A few years ago I was talking to a priest and told him that I was very concerned about my childrens’ college tuition. I had four young children at the time, knew that I might have more in the future, and I saw no way to be able to pay for their college education, as my parents did for me. He quickly told me that I had to get over the idea that I could pay for their tuition – “that just isn’t possible anymore”. I should just try to do my best to help them as much as I could.
I took his advice to heart but I still worry. I have met too many people who have crushing college debt, which can have life-changing implications. If you graduate from college with a Theology degree and $50,000 in debt, are you really going to be able to consider the religious life or the priesthood? If you get a medical degree with $150,000 debt, is it really possible for you to consider using your newly acquired skills as a medical missionary? The impact does not even have to be that explicit: a newly married couple with combined $100,000 student loans has introduced a stress in their marriage that will impact all aspects of their life, including their decisions regarding the use of contraception in their marriage.
The Catholic News Agency just published an article about the impact of student loans on the lives of young people. Some excerpts:
The “crushing burden” of student loans delays marriage and childbirth and encourages cohabitation, family policy expert Allan Carlson said in a lecture on Friday. He urged a pro-family debt relief program to help alleviate the financial stresses student loans can cause…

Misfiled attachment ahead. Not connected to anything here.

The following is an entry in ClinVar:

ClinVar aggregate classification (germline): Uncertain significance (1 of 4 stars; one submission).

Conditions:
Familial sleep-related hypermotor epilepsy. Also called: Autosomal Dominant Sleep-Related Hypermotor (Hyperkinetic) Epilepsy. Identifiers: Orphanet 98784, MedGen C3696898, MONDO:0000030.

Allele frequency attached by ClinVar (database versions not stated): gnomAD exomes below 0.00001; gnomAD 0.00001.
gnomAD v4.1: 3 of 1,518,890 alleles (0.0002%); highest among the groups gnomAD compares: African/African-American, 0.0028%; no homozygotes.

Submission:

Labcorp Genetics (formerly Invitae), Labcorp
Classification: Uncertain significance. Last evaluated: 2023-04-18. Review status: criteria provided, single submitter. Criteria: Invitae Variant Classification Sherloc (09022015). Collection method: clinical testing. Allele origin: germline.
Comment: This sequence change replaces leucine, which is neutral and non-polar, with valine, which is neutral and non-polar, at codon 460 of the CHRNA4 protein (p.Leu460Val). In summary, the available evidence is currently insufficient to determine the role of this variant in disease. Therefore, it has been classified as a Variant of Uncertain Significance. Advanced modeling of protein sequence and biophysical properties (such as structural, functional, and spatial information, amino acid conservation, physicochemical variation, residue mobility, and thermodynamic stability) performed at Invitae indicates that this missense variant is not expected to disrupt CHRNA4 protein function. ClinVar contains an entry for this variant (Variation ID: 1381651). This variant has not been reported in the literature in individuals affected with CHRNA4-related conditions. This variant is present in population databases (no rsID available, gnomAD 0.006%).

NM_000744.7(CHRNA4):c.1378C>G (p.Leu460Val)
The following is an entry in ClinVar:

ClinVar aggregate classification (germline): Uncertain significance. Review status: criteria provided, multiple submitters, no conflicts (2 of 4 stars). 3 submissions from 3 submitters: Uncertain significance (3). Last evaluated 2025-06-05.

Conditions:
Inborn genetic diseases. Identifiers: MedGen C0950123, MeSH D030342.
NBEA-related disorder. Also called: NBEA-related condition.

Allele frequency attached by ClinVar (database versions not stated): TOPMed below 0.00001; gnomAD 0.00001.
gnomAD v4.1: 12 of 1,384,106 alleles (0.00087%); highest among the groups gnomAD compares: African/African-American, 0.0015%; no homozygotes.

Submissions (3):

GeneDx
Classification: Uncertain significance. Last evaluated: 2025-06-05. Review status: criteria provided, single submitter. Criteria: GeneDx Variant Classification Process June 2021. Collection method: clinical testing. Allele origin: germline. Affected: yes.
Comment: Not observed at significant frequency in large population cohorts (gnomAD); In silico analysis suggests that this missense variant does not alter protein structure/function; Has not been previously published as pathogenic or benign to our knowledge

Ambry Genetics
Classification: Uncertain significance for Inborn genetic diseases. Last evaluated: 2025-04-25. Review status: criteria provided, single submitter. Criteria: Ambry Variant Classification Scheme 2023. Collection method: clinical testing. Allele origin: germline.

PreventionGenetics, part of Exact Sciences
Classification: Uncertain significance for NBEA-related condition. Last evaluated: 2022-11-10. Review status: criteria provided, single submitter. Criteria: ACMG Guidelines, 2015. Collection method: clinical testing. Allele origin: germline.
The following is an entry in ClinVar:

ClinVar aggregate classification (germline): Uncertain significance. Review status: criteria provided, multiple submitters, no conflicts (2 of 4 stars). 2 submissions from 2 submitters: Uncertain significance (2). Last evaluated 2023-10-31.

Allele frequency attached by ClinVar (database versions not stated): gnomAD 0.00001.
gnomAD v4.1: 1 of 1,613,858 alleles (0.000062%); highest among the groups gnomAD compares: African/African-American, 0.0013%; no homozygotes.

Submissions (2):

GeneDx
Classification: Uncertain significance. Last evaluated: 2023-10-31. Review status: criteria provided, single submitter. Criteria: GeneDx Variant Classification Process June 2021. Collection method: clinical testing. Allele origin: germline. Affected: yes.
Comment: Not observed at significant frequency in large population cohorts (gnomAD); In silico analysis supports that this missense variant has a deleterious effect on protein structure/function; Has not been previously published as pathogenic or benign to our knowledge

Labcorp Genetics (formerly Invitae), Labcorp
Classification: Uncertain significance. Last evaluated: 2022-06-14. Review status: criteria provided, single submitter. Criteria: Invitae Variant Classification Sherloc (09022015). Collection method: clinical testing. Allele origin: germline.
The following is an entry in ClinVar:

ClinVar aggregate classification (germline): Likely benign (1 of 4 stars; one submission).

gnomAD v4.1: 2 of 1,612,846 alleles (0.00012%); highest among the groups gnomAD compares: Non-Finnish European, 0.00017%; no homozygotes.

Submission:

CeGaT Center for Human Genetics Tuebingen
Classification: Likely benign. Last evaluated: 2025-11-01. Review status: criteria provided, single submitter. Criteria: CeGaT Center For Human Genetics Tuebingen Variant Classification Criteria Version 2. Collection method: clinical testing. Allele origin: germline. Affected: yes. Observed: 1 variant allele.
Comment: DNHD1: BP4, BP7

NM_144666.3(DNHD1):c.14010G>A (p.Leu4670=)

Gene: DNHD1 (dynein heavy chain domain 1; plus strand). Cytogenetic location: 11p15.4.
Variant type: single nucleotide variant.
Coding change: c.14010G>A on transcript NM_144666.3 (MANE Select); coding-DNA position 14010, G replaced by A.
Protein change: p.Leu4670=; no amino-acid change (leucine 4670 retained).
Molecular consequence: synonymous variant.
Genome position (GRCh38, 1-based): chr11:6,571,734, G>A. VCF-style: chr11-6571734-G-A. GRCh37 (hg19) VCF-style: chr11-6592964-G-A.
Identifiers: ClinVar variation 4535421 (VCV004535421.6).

[T]he recent practice of burdening young adults with substantial educational debt appears to significantly discourage marriage and childbirth.
At the FRC on Friday, Carlson cited a 2002 survey indicating that 14 percent of indebted students delayed marriage because of their loans, while 21 percent delayed having children. In 1988 these numbers were nine and 12 percent, respectively.
This debt can also cause problems in marriages. One survey which examined 41 marital problems and found that “debt brought into marriage” was the third most problematic issue facing newlyweds. Among respondents who had no children, debt was the second most problematic problem. Among respondents ages 29 and below, debt was named the most problematic issue.
Carlson suggested student loan debt has encouraged a “retreat” from marriage.
The marriage rate for women aged 20-24 declined 41.4 percent between 1984 and 2004. The rate for women aged 25-29 declined 19.4 percent. For men, the marriage rate in those cohorts declined 45.5 percent and 29.6 percent, respectively.
Read the whole article here.
I don’t really have a solution, but I know that in my own situation, expensive trips to Disneyworld and costly toys at Christmas are replaced with more money in the kids’ college fund. Hopefully it will be the best present I can give them.